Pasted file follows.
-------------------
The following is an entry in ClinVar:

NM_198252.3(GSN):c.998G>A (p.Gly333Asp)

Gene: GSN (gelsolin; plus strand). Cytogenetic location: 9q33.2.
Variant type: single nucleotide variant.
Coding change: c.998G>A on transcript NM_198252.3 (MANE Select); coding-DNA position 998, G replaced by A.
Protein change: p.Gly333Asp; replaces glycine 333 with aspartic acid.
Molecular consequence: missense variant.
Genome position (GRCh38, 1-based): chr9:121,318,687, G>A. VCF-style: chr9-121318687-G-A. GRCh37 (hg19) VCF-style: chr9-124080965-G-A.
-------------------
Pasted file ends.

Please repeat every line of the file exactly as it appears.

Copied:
The following is an entry in ClinVar:

NM_198252.3(GSN):c.998G>A (p.Gly333Asp)

Gene: GSN (gelsolin; plus strand). Cytogenetic location: 9q33.2.
Variant type: single nucleotide variant.
Coding change: c.998G>A on transcript NM_198252.3 (MANE Select); coding-DNA position 998, G replaced by A.
Protein change: p.Gly333Asp; replaces glycine 333 with aspartic acid.
Molecular consequence: missense variant.
Genome position (GRCh38, 1-based): chr9:121,318,687, G>A. VCF-style: chr9-121318687-G-A. GRCh37 (hg19) VCF-style: chr9-124080965-G-A.